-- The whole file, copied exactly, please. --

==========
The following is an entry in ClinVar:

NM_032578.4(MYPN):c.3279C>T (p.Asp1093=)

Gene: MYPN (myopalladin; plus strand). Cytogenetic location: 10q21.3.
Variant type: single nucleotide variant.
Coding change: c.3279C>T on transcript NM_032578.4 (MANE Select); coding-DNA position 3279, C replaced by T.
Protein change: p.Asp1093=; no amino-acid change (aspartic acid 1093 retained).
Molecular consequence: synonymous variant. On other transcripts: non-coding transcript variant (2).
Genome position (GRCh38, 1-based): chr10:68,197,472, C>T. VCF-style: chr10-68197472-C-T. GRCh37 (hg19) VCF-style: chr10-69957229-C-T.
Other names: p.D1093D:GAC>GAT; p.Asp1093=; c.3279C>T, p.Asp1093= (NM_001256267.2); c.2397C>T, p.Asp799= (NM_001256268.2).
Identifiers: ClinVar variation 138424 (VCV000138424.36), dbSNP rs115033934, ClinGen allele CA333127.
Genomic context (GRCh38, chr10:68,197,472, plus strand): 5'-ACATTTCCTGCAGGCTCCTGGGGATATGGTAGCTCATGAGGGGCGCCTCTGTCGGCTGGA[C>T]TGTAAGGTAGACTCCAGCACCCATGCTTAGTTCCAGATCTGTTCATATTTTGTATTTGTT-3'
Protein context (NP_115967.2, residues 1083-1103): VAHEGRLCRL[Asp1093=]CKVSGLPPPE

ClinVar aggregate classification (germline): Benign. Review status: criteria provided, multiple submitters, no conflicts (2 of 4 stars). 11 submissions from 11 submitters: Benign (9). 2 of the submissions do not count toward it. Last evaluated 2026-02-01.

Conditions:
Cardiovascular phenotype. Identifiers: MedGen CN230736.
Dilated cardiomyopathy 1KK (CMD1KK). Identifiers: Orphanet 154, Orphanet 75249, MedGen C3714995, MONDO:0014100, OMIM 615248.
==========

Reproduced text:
The following is an entry in ClinVar:

NM_032578.4(MYPN):c.3279C>T (p.Asp1093=)

Gene: MYPN (myopalladin; plus strand). Cytogenetic location: 10q21.3.
Variant type: single nucleotide variant.
Coding change: c.3279C>T on transcript NM_032578.4 (MANE Select); coding-DNA position 3279, C replaced by T.
Protein change: p.Asp1093=; no amino-acid change (aspartic acid 1093 retained).
Molecular consequence: synonymous variant. On other transcripts: non-coding transcript variant (2).
Genome position (GRCh38, 1-based): chr10:68,197,472, C>T. VCF-style: chr10-68197472-C-T. GRCh37 (hg19) VCF-style: chr10-69957229-C-T.
Other names: p.D1093D:GAC>GAT; p.Asp1093=; c.3279C>T, p.Asp1093= (NM_001256267.2); c.2397C>T, p.Asp799= (NM_001256268.2).
Identifiers: ClinVar variation 138424 (VCV000138424.36), dbSNP rs115033934, ClinGen allele CA333127.
Genomic context (GRCh38, chr10:68,197,472, plus strand): 5'-ACATTTCCTGCAGGCTCCTGGGGATATGGTAGCTCATGAGGGGCGCCTCTGTCGGCTGGA[C>T]TGTAAGGTAGACTCCAGCACCCATGCTTAGTTCCAGATCTGTTCATATTTTGTATTTGTT-3'
Protein context (NP_115967.2, residues 1083-1103): VAHEGRLCRL[Asp1093=]CKVSGLPPPE

ClinVar aggregate classification (germline): Benign. Review status: criteria provided, multiple submitters, no conflicts (2 of 4 stars). 11 submissions from 11 submitters: Benign (9). 2 of the submissions do not count toward it. Last evaluated 2026-02-01.

Conditions:
Cardiovascular phenotype. Identifiers: MedGen CN230736.
Dilated cardiomyopathy 1KK (CMD1KK). Identifiers: Orphanet 154, Orphanet 75249, MedGen C3714995, MONDO:0014100, OMIM 615248.